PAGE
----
Fire Alarms Startle Residents After Laundry Replacements 

New laundry machines installed in Lee Hall last week. GRACE CARDINAL/THE QUADRANGLE

By Karen Flores and Grace Cardinal, Asst. Features Editor & Staff Writer 

New laundry machines have set off fire alarms in Manhattan College’s Lee Hall this semester, students say. Confusion ran high as to what was happening with the new machines and when the issues would be resolved. 

“It’s just disruptive in general when I’m trying to relax from a long day. I thought it was a practice safety measure, but now that I realize it’s from the brand new dryers, it’s kind of agitating,” said freshman Michael Riccardo.

Manhattan College’s contract with their previous provider, LG Equipment, expired earlier this year, which sparked the seemingly abrupt change of equipment. The college was drawn to Automatic Laundry as a new provider due to its advanced technology students can benefit from.

 “We looked at three different companies and decided to go with Automatic [Laundry]. We liked what they offered, especially on the technology side. It was a little bit less about the machines, and more about the technology piece for some of the things we really wanted,” said AJ Goodman, associate dean of students and director of Residence Life.

Patrick Caveny, vice president of sales for Automatic Laundry, stated that the fire alarms have been triggered by the heat sensors inside of the Lee Hall laundry rooms, occurring when the door to the room was shut while the dryer was still running. 

“In Lee Hall there’s a heat sensor in the laundry room, and there’s a heat sensor right outside the laundry room,” said Caveny. “The dryers aren’t overheating, it’s just that if that door is shut and there’s no stoppers on the door, that room gets to a certain temperature because both dryers are running and maybe the people that are running them accidentally close the door so it heats up the room.”  

Students can be rest assured that while these machines do run hotter than those previous, they are safe to use and have been checked by the installer, Residence Life told The Quadrangle.

“The current laundry machines do run a lot hotter than the old ones. There’s nothing wrong with them, they’re fully functional,” Goodman said. “They’re operating fine. They were checked by the tech who did the install, and he was back the next day to work in Horan, but he stopped in Lee once he heard about the fire alarm situation to see what was going on.” 

Caveny told The Quadrangle that he had given the RA’s on campus a 10 minute presentation in regard to the usage of the machines.

“It was a 10 minute conversation where I gave a little presentation where we went through who Automatic Laundry is, this is the type of equipment that was installed, this is the Laundry Connect monitoring system, and this is what it does and how we can solve some things,” Caveny said. 

Students were frustrated about the lack of streamlined information and hope to hear more clear instructions from those in charge in case of further problems, student residents told The Quadrangle. 

“[We need] some sort of awareness from RA’s or people who know how to use [the machines] correctly, and the specific things we have to do. People are telling me to keep the door open, but I had to learn that through word of mouth, and I’m sure there’s people who are less connected that don’t know what they’re supposed to do,” Riccardo said.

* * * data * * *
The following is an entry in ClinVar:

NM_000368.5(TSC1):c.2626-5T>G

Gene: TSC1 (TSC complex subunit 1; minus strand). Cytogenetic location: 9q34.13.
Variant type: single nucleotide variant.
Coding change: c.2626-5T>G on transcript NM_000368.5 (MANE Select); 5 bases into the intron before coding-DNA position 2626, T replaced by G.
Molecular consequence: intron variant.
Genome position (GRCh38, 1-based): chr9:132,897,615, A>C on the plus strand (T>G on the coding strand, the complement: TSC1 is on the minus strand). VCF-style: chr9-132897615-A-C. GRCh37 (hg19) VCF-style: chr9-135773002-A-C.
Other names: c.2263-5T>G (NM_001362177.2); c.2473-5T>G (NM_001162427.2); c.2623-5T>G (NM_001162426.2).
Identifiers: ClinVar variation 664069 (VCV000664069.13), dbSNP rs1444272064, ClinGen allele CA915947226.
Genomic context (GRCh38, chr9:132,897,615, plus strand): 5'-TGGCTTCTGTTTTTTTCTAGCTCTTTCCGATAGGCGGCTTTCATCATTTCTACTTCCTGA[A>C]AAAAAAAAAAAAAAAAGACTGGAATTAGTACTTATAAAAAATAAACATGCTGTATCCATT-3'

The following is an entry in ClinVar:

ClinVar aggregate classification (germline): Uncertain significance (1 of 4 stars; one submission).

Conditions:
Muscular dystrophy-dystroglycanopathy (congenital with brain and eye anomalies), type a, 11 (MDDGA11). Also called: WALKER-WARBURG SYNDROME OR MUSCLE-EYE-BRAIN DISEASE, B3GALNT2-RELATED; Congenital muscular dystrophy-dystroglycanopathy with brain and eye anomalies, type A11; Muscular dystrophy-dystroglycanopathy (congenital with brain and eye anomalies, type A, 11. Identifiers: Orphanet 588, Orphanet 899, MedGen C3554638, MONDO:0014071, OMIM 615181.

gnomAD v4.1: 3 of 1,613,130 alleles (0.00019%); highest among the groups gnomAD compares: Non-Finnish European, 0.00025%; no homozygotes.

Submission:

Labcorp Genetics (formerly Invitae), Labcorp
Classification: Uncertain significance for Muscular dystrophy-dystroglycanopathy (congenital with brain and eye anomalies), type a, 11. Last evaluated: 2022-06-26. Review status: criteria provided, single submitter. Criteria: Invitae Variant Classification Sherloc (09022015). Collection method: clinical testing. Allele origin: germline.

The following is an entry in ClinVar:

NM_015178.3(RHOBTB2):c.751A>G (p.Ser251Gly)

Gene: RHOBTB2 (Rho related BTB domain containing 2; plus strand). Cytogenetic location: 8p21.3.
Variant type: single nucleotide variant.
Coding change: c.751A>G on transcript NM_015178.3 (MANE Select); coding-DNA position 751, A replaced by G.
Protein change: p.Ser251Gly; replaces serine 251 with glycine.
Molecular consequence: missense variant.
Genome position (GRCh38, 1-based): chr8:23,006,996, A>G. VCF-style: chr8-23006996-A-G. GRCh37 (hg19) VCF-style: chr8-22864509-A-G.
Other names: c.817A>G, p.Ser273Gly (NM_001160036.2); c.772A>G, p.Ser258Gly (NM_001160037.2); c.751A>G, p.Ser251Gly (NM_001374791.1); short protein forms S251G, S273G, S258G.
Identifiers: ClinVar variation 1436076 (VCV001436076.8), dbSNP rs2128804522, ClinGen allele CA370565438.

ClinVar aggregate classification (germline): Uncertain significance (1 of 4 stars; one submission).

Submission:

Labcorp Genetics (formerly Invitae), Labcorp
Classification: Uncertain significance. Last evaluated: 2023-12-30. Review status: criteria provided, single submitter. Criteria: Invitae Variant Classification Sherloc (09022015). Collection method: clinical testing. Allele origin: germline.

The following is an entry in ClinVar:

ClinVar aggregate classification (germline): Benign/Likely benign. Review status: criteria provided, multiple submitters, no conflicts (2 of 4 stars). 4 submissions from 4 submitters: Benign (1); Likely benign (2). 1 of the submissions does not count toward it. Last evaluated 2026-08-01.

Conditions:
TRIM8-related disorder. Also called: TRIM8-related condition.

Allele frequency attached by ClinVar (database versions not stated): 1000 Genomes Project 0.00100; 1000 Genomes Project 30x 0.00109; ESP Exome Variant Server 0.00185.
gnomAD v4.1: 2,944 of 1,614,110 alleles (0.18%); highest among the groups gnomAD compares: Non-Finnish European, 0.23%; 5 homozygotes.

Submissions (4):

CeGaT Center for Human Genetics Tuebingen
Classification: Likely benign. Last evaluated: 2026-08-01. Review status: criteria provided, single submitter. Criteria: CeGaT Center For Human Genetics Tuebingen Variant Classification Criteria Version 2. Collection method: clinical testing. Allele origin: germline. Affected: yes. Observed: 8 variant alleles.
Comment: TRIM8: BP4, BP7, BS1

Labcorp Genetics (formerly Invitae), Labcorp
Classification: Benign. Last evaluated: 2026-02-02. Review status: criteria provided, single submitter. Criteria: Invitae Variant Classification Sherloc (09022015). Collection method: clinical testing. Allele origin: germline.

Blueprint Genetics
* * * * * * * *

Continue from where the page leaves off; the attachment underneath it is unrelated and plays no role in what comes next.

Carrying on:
Lauren Rosenberg, a freshman exercise science major, said that the disruptions caused by the fire alarms have had an impact on her schedule and routine. 

“I guess because it’s so frequent now, it’s just becoming annoying and there’s no actual issue, but you are still forced to evacuate and stand out there, and we could be doing other things, sleeping or homework… it’s interrupted my sleep schedule,” said Rosenberg.

Despite the issues thus far, Caveny said the machines do have an upshot: technology that allows most issues to be fixed remotely.

“We’ve added technology, our Laundry Connect monitoring and remote service technology, which allows us to actually repair many of the error codes that come up on to Speed Queen machines remotely,”  Caveny said.  

  Caveny also mentioned that these new machines come with a notification system which alerts students when their clothes are ready instantaneously.

“If you are getting the alerts from then it’s immediate. It’s in real time with a machine that refreshes every 30 seconds, so it might be off by 30 seconds, but essentially, it is real time. So if you use the system of Laundry Connect to alert you when your cycle is done, it’s going to be in real time and it’s incredibly reliable. We don’t have any complaints that it’s not reliable,” he said. 

Caveny said that Automatic Laundry is happy to be serving Manhattan College and hopes that the machines can add more ease to student life on campus.   

“Our goal is to be your best and most quiet vendor on campus. So no fire alarms, right? These machines are going to work, we’re going to keep them running for you. They were looking for that campus laundry experience to really be elevated and be what Manhattan College wants to have for their students and families.” Caveny said.